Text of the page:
I.   Text

The two relevant clauses of the Constitution are the Necessary and Proper Clause and the Treaty Clause, though you would never know it from Justice Holmes’s opinion. “Justice Holmes did not quote either the Treaty Clause or the Necessary and Proper Clause, let alone discuss how they fit together grammatically. Indeed, it is striking to find that the phrase ‘necessary and proper’ and the phrase ‘to make treaties’ never appear in the same sentence in the United States Reports.”  Executing The Treaty Power, 118 Harv. L. Rev. at 1882.  But now, at last, they shall.  Justice Scalia quotes both clauses and carefully conjoins them: “Read together, the two Clauses empower Congress to pass laws ‘necessary and proper for carrying into Execution … [the] Power … to make Treaties.’”  Slip Op. at 9.

Once the Clauses are properly conjoined, it becomes clear that they do not give Congress the power that the government claims in this case.  Per Justice Scalia: “It is obvious what the Clauses, read together, do not say.  They do not authorize Congress to enact laws for carrying into execution ‘Treaties.’”  See also Executing the Treaty Power, 118 Harv. L. Rev. at 1882 (“The Power granted to Congress is emphatically not the power to make laws for carrying into execution ‘the treaty power,’ let alone the power to make laws for carrying into execution ‘all treaties.’”).  Once the Clauses are properly conjoined, it becomes clear that the key phrase is the infinitive verb “to make.”  “The Congress shall have Power … To make all Laws which shall be necessary and proper for carrying into Execution … [the] Power … to make Treaties.”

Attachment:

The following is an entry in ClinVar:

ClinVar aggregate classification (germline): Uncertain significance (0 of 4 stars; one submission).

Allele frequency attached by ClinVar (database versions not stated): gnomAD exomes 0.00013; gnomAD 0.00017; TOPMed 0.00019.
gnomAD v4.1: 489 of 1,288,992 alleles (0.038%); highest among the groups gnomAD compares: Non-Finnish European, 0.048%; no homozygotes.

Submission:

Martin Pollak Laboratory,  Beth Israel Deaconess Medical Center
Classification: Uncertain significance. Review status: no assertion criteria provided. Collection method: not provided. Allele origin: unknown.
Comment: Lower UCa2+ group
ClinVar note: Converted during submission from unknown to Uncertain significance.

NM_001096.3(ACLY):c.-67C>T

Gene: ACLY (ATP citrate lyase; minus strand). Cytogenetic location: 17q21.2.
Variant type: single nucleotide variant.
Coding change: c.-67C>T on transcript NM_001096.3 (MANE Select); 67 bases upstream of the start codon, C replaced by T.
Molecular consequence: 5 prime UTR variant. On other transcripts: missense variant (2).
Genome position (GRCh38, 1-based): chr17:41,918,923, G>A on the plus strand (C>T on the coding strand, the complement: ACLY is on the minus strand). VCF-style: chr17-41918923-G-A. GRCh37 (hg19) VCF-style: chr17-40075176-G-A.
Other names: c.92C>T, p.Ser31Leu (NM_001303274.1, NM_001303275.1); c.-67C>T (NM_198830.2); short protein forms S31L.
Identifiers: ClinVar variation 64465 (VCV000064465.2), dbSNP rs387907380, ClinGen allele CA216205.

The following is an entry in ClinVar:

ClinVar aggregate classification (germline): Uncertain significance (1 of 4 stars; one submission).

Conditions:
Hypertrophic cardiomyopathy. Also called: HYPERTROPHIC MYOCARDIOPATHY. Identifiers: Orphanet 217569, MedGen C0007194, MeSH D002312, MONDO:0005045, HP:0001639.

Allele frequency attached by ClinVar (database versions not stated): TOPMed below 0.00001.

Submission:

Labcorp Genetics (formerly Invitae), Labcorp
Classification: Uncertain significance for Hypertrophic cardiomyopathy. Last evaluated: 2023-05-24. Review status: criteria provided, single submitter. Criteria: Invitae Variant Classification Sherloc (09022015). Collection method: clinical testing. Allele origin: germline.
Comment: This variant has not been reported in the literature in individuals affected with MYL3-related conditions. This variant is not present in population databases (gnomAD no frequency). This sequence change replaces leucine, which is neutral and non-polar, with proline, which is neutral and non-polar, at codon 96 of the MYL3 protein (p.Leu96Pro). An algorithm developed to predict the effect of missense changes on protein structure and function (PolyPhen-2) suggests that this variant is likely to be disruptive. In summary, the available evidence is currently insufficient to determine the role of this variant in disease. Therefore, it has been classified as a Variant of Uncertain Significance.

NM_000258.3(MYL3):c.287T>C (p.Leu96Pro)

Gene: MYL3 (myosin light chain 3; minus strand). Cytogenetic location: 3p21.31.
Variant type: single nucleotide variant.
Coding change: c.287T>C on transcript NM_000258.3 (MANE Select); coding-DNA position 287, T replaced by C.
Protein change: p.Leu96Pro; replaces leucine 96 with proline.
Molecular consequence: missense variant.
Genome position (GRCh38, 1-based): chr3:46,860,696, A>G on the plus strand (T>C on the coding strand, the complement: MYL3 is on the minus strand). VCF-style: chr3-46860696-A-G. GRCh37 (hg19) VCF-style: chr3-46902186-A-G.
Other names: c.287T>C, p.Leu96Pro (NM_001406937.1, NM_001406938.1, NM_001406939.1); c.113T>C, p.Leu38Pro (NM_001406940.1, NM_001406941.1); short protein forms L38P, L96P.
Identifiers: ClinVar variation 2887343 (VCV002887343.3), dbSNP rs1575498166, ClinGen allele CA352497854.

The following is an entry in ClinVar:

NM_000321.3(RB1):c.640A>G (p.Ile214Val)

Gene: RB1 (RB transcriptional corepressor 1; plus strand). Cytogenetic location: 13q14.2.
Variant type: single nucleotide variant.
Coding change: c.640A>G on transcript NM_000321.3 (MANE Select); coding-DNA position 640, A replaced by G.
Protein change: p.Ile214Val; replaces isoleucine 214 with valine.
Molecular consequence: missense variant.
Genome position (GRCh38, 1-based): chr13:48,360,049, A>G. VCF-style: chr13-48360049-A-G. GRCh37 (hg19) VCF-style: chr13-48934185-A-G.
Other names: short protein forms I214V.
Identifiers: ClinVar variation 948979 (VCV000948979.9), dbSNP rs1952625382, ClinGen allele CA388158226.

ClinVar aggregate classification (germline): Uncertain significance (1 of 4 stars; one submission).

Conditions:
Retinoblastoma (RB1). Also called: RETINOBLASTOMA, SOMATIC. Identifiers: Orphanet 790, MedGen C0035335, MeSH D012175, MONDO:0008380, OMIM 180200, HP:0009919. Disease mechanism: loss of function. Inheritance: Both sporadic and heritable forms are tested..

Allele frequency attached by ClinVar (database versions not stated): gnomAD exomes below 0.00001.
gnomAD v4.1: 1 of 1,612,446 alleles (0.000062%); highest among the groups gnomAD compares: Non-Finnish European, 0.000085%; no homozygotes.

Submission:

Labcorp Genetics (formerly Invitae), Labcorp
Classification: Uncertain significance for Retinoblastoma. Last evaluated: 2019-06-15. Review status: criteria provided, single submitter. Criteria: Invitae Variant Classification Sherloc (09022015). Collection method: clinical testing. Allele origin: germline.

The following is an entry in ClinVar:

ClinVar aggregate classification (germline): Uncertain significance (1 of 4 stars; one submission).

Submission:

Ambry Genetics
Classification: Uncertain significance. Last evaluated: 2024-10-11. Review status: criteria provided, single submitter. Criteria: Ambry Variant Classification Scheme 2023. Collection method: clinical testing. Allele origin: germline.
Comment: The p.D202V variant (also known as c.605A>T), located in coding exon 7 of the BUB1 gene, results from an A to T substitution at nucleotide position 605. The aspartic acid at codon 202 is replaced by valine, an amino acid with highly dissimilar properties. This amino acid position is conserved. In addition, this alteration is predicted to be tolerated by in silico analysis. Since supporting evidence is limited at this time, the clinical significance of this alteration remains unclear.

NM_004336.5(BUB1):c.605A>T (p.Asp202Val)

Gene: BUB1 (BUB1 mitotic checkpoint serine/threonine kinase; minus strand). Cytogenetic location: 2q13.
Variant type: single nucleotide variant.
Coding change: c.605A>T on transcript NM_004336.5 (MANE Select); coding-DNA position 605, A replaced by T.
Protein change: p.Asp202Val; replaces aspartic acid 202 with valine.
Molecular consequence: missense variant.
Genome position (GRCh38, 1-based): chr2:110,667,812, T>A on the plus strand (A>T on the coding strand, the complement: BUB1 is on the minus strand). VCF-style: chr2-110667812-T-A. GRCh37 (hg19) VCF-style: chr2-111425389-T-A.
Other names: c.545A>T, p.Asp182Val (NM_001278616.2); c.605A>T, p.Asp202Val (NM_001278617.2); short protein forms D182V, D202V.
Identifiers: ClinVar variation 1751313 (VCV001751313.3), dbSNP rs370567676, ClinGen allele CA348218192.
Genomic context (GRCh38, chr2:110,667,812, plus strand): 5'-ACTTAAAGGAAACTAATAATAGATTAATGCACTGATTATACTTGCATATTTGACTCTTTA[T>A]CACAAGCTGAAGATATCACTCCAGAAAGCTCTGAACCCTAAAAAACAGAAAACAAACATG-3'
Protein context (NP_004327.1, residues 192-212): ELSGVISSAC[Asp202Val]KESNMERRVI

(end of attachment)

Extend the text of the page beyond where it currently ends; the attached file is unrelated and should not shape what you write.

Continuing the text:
As Justice Scalia explains: “the power of the President and the Senate ‘to make’ a Treaty cannot possibly mean to ‘enter into a compact with a foreign nation and then give that compact domestic legal effect.”  See also Executing the Treaty Power, 118 Harv. L. Rev. at 1884 (“Nor will it do to say that the phrase ‘make Treaties’ is a term of art meaning ‘conclude treaties with foreign nations and then give them domestic legal effect.’”).  Per Justice Scalia: “[u]pon the President’s agreement and the Senate’s ratification, a treaty … has been made and is not susceptible of any more making.”  See also Executing The Treaty Power, 118 Harv. L. Rev. at 1884 (“The ‘Power … to make Treaties’ is exhausted once a treaty is ratified; implementation is something else altogether.”).